The Ultimate Baseball Road Trip recommends the Lower Reserve area in Section 4, out near the right-field pole. Field box seats in the even-numbered sections between 16 and 58 are great, unobstructed, 100-level seats. Section 36 is directly behind home plate. They are reasonably priced considering the proximity to the action!


  • Ballpark Savvy recommends checking out Boog’s BBQ. Located on Eutaw St., behind the center field bleachers, Boog’s is owned by former Oriole player Boog Powell. He’s a regular at his own booth, frequently stepping out to greet fans and sell food.
  • Baltimore is known for crab, and there are several crab-related options at the ballpark. InsideHook reports that the signature dish is the Baltimore Orioles Chesapeake Waffle Fries. This regional treat includes a basket of waffle fries tossed in Old Bay seasoning and topped with warm crab dip. You can find them at any of the Baseline Burgers stands.
  • Facebook group Ballpark Chasers fans suggest trying a cab cake at Jimmy’s Seafood.
  • ESSKAY hot dogs were the official hot dogs of Oriole Park until 2019 when they were replaced by The Camden Frank, a specialty hot dog produced by Hoffman’s Quality Meats.

First Time Visitors:

The official website doesn’t list any first-time visitor recognition. However, a fan in the Facebook group Ballpark Chasers said that if you enter by the warehouse, they have a “first-timers welcome place/room” inside the warehouse. They will give you a “first time to Camden” packet and complimentary tickets to get you up to the history walk on the 200 level from third to first bases. They reported that the history walk is well worth the time.


Time permitting, players and coaches may sign autographs for fans along the field before the game.

Other Stadium Tips & Highlights:

Just three blocks from Oriole Park is the childhood home of Babe Ruth, which is now the Babe Ruth Birthplace and Museum. A path of baseballs painted on the sidewalk lead the way from the house to the stadium. These represent the 60 home runs Ruth hit in 1927. The museum is open from 10 – 4 daily, and costs $13 for adults, $11 for seniors and military personnel, and $7 for kids 5 to 16.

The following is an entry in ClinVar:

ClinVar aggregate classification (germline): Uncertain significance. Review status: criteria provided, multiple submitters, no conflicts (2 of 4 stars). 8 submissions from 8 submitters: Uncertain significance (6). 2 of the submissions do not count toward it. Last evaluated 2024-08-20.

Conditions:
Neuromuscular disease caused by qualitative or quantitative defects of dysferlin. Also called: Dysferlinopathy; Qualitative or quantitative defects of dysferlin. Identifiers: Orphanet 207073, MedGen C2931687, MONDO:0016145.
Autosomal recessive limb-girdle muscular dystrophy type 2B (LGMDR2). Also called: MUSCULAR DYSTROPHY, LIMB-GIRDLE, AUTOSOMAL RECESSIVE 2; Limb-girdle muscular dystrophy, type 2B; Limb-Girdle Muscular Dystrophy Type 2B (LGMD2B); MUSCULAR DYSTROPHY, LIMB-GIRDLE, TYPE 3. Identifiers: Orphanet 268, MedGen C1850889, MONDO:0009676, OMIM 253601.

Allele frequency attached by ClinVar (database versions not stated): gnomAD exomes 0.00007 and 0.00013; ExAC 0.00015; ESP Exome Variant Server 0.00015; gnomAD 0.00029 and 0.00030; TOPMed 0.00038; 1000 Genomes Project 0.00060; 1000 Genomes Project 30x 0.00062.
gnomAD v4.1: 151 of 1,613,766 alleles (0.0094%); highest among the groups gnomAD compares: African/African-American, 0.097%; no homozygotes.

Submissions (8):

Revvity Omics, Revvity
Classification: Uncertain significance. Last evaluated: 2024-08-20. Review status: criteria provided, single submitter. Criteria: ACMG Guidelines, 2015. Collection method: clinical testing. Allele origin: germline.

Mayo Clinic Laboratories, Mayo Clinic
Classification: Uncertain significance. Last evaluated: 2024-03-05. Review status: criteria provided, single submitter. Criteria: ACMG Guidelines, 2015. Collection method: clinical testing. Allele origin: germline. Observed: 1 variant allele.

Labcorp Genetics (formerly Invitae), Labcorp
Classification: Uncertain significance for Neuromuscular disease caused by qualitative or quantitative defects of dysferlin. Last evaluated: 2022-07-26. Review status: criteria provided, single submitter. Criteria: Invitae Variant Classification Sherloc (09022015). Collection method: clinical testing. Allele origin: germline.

Inside the park, the Orioles Legends Park features six bronze sculptures featuring the following former players: Frank Robinson, Brooks Robinson, Earl Weaver, Jim Palmer, Eddie Murray, and Cal Ripken, Jr.. As you wander through the stadium, keep an eye out for the plaques in the pavement by the warehouse that indicate where home runs have landed. Also, visit the plaque on the warehouse that commemorates Ken Griffey, Jr.’s 465 foot hit in the All Star Game Home Run Derby of 1993.

According to one Facebook fan, as of 2019 there is a person with a sign near Boog’s BBQ whose job it is to talk Orioles history with fans. This may or may not still be true post-pandemic.

During the seventh inning stretch, fans will sing “Thank God I’m a Country Boy.”

The Orioles’ retired numbers are memorialized outside the north end of Eutaw Street. The four-foot aluminum numbers include:

  • 4 – Earl Weaver
  • 5 – Brookers Robinson
  • 8 – Cal Ripken, Jr.
  • 20 – Frank Robinson
  • 22 – Jim Palmer
  • 33 – Eddie Murray
  • 42 – Jackie Robinson (retired by the MLB)